The Difference between Opiates and Opioids

It’s human nature to avoid suffering, and one of the most frequent reasons why people seek medical treatment from a doctor is to help with pain relief. When over-the-counter pain relievers don’t provide the relief that a patient is seeking, the doctor can prescribe a stronger pain medication.

However, when not used according to the doctor’s instructions, or used for a long period of time they can lead to drug addiction.

Difference Between Opiates And Opioids
Opiates: A Natural Pain Remedy
Opiates are alkaloids derived from the opium poppy. Opium is a strong pain relieving medication, and a number of drugs are also made from this source.

Types Of Opiates

Morphine
Codeine
Heroin
Opium
Opioids: Synthetic Pain Medications
Opioids are synthetic or partly-synthetic drugs that are manufactured to work in a similar way to opiates. Their active ingredients are made via chemical synthesis. Opioids may act like opiates when taken for pain because they have similar molecules.

Types Of Opioids

Methadone
Percocet, Percodan, OxyContin (oxycodone)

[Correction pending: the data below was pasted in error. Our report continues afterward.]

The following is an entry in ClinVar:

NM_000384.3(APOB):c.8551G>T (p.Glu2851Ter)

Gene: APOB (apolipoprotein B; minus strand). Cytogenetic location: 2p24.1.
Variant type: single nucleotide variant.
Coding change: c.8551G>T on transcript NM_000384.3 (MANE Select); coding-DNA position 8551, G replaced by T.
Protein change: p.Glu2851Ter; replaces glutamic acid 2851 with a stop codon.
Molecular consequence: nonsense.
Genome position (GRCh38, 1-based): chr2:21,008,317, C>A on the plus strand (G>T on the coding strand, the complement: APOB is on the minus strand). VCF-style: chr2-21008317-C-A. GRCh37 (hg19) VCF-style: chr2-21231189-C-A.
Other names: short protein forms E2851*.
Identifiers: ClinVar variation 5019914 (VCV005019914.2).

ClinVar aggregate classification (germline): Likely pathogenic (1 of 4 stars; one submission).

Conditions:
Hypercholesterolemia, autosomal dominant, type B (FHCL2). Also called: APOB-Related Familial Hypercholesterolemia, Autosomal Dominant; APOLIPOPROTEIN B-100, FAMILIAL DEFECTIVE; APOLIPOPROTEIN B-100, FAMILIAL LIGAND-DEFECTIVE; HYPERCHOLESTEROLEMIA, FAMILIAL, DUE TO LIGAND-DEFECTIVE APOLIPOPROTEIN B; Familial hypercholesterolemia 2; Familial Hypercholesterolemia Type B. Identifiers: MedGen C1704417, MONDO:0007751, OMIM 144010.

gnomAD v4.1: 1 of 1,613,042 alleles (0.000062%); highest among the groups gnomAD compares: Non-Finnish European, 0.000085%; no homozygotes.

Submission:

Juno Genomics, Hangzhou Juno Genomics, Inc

Vicodin, Lorcet, Lortab (hydrocodone)
Demerol (pethidine)
Dilaudid (hydromorphone)
Duragesic (fentanyl)
How Opiates And Opioids Work
Both of these types of drugs alter the way that pain is perceived, as opposed to making the pain go away. They attach onto molecules that protrude from certain nerve cells in the brain called opioid receptors. Once they are attached, the nerve cells send messages to the brain that are not accurate measures of the severity of the pain that the body is experiencing. Thus the person who has taken the drug experiences less pain.

Drugs in these classes also affect how the brain feels pleasure. A person who takes them who is not in pain will experience a feeling of elation, followed by deep relaxation and/or sleepiness.

Addiction To Opiates And Opioids
When people use these medications only to treat pain as directed and for a short time, they are less likely to become addicted. Prescription drug addiction occurs when patients develop a tolerance for the level of medication they have been described and no longer get the same level of relief.

They may not have the same expectations for relief as their physicians and may equate the term “painkillers” with the medication being able to take away all of their pain, while their doctor may be thinking in terms of pain management, which means bringing the pain to a level where they can function at a reasonable manner. When expectations do not match, patients may take more of the pain medication than prescribed to get a higher level of relief and in turn develop a drug addiction issue.

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